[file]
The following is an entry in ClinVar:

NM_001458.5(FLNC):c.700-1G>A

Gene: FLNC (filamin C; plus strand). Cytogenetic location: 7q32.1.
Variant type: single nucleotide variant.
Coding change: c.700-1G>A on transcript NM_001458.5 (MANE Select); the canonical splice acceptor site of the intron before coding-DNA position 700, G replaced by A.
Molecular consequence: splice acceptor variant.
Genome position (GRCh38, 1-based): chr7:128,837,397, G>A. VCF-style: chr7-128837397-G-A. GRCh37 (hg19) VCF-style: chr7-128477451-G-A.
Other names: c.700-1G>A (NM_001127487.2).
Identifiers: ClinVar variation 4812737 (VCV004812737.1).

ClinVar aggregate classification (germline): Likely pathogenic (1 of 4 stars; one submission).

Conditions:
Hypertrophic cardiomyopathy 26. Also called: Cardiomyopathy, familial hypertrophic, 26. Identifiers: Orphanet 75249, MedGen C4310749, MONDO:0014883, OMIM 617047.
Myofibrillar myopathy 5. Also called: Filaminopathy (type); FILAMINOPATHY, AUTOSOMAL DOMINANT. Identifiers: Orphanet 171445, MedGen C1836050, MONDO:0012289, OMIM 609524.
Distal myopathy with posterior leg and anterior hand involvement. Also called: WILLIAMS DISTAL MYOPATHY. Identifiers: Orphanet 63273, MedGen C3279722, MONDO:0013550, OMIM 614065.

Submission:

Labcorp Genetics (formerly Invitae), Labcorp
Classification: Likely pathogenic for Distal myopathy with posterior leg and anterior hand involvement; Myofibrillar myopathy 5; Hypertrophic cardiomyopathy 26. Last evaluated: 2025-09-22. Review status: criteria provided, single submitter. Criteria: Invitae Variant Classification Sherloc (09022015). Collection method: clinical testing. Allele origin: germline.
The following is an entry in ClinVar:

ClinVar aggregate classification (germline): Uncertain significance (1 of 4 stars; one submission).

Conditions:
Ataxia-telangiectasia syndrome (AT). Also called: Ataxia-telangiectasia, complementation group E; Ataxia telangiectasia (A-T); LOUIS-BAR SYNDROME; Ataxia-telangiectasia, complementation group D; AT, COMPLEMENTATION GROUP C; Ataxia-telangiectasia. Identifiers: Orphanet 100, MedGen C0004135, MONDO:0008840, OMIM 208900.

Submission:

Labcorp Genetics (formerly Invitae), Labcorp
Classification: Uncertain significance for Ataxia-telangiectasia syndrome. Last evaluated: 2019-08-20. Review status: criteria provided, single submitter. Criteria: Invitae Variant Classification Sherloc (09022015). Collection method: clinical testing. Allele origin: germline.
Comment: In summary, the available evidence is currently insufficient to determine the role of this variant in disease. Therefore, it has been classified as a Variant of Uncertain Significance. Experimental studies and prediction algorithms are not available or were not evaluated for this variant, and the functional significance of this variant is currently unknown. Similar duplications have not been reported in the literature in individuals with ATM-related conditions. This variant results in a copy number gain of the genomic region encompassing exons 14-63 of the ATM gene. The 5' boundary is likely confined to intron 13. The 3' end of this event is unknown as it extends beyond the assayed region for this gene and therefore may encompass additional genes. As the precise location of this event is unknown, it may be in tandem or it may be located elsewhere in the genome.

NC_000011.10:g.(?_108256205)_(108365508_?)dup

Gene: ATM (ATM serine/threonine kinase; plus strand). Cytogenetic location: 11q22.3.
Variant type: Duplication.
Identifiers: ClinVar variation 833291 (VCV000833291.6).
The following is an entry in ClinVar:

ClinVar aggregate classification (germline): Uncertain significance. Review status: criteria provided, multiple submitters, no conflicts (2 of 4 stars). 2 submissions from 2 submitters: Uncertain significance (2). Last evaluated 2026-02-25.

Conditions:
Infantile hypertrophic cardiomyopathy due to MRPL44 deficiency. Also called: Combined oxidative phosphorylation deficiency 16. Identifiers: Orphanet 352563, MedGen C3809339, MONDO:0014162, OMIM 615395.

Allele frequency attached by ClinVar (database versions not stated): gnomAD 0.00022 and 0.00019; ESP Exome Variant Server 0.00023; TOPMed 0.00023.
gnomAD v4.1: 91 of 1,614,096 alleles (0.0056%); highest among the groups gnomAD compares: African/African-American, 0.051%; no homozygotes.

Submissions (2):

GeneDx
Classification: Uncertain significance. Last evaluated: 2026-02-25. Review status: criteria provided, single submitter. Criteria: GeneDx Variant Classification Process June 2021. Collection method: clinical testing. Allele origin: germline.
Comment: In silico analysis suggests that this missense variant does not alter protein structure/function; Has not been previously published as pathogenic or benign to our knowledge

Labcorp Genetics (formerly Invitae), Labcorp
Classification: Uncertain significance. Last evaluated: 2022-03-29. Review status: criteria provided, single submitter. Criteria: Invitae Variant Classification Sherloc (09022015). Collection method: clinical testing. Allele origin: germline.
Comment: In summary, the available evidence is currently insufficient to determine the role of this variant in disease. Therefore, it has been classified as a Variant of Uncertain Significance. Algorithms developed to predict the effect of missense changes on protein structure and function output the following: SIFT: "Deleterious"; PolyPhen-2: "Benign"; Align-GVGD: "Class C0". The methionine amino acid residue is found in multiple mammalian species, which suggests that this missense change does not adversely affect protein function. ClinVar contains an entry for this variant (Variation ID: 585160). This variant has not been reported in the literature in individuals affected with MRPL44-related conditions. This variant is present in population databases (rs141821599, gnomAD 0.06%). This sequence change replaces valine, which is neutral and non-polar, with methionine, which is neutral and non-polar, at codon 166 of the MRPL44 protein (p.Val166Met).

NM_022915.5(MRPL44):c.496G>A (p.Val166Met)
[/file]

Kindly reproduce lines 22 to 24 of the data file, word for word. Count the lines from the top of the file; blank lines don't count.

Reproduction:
Submission:

Labcorp Genetics (formerly Invitae), Labcorp
Classification: Uncertain significance for Ataxia-telangiectasia syndrome. Last evaluated: 2019-08-20. Review status: criteria provided, single submitter. Criteria: Invitae Variant Classification Sherloc (09022015). Collection method: clinical testing. Allele origin: germline.